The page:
SQL Server Administration by Powershell (Part 2)

PowerShell can help you to automate security tasks. Whether you need to monitor repeated failed login attempts by parsing out event logs, or manage roles and permissions, especially if the number of users in the system is very large, PowerShell can help you deliver.

In this blog, I am going to share some of SQL Server administrative tasks that can be accomplished  using PowerShell. PowerShell can help you to automate a lot of the repetitive, tedious, and mundane tasks that take many clicks to accomplish.

This blog post structure is by section and each section contains a specific Powershell script for specific task.

SQL Server Service Accounts

[codesyntax lang=”powershell”]

#import SQL Server module 
Import-Module SQLPS -DisableNameChecking
#replace this with your instance name 
$instanceName = "SQLInstance" 

$Server= New-Object 'Microsoft.SqlServer.Management.Smo.Wmi.ManagedComputer' $instanceName
$Server.Services | Select Name, ServiceAccount, DisplayName, ServiceState | Format-Table -AutoSize

[/codesyntax]

SQL Server Service Account Change

[codesyntax lang=”powershell”]

#import SQL Server module 
Import-Module SQLPS -DisableNameChecking

#replace this with your instance name 
$instanceName = "SQLInstance" 

$Server = New-Object -TypeName 'Microsoft.SqlServer.Management.Smo.Wmi.ManagedComputer' -ArgumentList $instanceName

$sqlservice = $Server.Services | Where-Object Name -eq "SQLSERVERAGENT"

$username = "FardSQLAGENT" 
$password = "Pa$$w0rd" 
$sqlservice.SetServiceAccount($username, $password)

[/codesyntax]

SQL Server Error Logs

[codesyntax lang=”powershell”]

#import SQL Server module 
Import-Module SQLPS -DisableNameChecking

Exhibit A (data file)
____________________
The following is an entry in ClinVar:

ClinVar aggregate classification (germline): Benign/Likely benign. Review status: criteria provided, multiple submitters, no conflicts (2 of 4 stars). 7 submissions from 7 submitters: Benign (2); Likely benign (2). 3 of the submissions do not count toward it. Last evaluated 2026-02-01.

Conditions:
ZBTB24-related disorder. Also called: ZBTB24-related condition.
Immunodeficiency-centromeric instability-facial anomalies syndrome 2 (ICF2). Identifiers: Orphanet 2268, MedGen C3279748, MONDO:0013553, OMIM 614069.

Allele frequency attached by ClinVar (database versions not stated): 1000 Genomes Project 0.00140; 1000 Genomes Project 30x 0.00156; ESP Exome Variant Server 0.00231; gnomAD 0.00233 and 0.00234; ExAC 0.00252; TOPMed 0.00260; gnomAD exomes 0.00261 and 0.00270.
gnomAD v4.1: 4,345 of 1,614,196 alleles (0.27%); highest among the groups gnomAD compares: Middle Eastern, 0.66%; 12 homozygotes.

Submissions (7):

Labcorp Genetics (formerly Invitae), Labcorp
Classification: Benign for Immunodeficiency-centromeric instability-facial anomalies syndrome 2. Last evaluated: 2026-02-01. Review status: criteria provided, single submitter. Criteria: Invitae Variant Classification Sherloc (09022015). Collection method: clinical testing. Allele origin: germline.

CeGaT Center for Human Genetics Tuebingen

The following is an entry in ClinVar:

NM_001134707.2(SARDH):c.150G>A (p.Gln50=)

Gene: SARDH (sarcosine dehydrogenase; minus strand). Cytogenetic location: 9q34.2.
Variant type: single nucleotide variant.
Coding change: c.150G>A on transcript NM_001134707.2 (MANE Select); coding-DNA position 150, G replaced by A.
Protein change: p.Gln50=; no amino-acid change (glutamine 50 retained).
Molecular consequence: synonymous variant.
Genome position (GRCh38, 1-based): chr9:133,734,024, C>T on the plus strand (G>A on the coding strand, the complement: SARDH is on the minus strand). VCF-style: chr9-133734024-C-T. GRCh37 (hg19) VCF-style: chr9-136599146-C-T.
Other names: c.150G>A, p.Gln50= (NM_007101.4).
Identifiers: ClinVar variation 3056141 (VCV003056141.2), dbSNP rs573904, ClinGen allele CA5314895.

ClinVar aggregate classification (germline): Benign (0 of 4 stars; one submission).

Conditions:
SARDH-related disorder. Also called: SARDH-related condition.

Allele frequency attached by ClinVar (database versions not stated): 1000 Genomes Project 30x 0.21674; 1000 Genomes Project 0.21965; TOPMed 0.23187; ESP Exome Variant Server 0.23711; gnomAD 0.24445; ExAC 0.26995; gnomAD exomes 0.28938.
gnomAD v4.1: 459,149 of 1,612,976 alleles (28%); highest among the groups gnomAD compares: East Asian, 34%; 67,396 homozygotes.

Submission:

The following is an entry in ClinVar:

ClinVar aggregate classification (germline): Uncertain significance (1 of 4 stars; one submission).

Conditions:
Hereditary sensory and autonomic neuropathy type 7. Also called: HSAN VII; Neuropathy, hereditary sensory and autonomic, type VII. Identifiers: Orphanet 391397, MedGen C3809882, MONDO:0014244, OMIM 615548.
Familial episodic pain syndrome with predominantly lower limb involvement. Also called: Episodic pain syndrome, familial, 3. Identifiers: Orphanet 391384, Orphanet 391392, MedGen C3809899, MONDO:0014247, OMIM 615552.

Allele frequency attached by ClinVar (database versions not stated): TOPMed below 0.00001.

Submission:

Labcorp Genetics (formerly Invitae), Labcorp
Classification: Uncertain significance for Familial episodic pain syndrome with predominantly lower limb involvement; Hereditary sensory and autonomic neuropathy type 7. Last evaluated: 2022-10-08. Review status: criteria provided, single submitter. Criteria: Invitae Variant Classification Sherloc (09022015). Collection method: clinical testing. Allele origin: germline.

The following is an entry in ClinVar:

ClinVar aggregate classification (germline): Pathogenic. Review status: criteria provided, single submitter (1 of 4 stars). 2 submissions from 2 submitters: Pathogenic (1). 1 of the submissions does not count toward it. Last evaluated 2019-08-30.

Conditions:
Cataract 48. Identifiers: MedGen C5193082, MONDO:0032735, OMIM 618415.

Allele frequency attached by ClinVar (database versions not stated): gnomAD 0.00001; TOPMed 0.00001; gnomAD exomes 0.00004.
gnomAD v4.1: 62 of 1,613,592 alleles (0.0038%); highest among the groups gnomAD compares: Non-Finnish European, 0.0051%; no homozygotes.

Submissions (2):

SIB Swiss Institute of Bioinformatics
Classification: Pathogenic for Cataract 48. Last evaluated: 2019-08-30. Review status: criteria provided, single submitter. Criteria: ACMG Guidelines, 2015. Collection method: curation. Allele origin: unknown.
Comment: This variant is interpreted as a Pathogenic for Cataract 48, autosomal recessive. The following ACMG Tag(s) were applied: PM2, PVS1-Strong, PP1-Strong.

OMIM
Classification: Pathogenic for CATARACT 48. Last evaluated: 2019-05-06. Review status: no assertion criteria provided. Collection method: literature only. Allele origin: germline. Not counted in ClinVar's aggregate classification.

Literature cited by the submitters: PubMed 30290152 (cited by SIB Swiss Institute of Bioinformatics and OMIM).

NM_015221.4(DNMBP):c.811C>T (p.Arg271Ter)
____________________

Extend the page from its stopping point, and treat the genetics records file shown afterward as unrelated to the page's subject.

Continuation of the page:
#replace this with your instance name 
$instanceName = "SQLInstance" 
$server = New-Object -TypeName Microsoft.SqlServer.Management.Smo. 
Server -ArgumentList $instanceName

$server.ReadErrorLog() | Where-Object Text -Like "*failed*" | Format-Table –AutoSize

[/codesyntax]

SQL Server Failed Login Attempts

[codesyntax lang=”powershell”]

#import SQL Server module 
Import-Module SQLPS -DisableNameChecking
 
#replace this with your instance name 
$instanceName = "SQLINstance" 
$server = New-Object -TypeName Microsoft.SqlServer.Management.Smo. Server -ArgumentList $instanceName 

$server.ReadErrorLog() | Where-Object ProcessInfo -Like "*Logon*" | Where-Object Text -Like "*Login failed*" | Format-List

[/codesyntax]

Mapped Users to Login and Databases

[codesyntax lang=”powershell”]

#import SQL Server module 
Import-Module SQLPS -DisableNameChecking
 
#replace this with your instance name 
$instanceName = "SQLINstance" 
$server = New-Object -TypeName Microsoft.SqlServer.Management.Smo. Server -ArgumentList $instanceName 

$server.Logins
$server.EnumWindowsUserInfo()

$server.Databases | ForEach-Object {   #capture database object   $database = $_

$users = $_.Users
   $users |    Where-Object { -not($_.IsSystemObject)} |   Select @{N="Login";E={$_.Login}},   @{N="User";E={$_.Name}},   @{N="DatabaseName";E={$database.Name}},   @{N="LoginType";E={$_.LoginType}},   @{N="UserType";E={$_.UserType}} } | Format-Table -AutoSize

[/codesyntax]

 

 

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